(when I do start>all programs>windows virtual pc it opens with the programs that I have installed in XP-mode, but there is no entry for virtual pc itself; actually not for xp-mode either, but I have retrieved that entry via the search option)
 

JustinW

Super Moderator
Staff member
#13
When you boot the VM, the window it appears in has a few menus with options for working with the VM. I'm not sure if you can directly boot the XP VM you're using in XPMode though...
 

mqudsi

Mostly Harmless
Staff member
#16
XP Mode isn't a virtual copy of Windows XP in the sense that you can't use XP itself. You can only run applications that are sandboxed into the virtual machine.

You can download a full copy of VPC and install a copy of Windows XP with your Windows XP setup CD, or use a free download of VirtualBox or VMware Player instead.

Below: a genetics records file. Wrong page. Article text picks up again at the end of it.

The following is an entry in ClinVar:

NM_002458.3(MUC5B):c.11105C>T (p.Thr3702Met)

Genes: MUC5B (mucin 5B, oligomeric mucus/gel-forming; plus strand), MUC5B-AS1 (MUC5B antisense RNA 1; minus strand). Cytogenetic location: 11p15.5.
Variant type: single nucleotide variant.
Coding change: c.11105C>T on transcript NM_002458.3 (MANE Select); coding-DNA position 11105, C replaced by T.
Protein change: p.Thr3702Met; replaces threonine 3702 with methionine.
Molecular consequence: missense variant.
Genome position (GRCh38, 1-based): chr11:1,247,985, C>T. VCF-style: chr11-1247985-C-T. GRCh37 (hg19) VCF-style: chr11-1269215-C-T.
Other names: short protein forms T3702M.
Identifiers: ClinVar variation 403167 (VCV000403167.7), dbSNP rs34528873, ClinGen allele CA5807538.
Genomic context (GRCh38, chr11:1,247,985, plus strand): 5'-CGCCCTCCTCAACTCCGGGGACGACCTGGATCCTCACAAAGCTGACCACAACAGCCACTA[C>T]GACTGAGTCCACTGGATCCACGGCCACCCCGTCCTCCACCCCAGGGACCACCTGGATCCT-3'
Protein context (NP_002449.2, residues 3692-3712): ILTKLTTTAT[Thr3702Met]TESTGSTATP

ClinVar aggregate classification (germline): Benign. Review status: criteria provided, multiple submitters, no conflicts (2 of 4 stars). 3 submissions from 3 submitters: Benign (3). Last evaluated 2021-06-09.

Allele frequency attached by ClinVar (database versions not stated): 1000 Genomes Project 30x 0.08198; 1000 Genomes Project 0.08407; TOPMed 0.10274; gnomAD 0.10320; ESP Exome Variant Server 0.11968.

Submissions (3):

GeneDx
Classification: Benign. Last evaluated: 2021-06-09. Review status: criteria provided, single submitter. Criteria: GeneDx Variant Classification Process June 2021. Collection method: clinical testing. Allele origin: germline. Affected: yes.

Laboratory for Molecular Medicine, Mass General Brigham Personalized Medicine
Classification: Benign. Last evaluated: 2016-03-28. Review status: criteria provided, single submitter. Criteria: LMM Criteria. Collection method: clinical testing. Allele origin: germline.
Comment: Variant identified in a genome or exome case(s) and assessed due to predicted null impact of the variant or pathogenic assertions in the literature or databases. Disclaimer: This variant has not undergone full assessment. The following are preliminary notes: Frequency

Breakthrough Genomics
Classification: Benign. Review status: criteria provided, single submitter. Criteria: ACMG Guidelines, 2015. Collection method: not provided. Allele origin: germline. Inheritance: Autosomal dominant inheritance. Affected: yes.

#17
I have downloaded VPC and XP-mode in Windows 7, and it is all working and I can even use my scanner again that did not work in Win7 (no drivers for Vista/W7 available) but are you suggesting that this VPC version is not complete? If so, where do I find the complete version?

Could you explain in layman's terms why VirtualBox is so much better than VPC?

Anyway, thank you all for your support. I will probably try VirtualBox one of these days but nor right now (other priorities).
 

JustinW

Super Moderator
Staff member
#18
VPC is somewhat limited, paticulary the version you have installed. Its only enough to virtualize XP for older apps in Windows 7. I wasn't too happy with VPC when I tried it out, but that's just my opinion. The bridged internet connection I had worked half the time in my XP VM, and I was having some performance issues. VirtualBox is a lot more flexible feature wise, and supports installation of *nix OSes as well. Of course, its just a recommendation. Whatever would suit your needs best is the solution you should choose.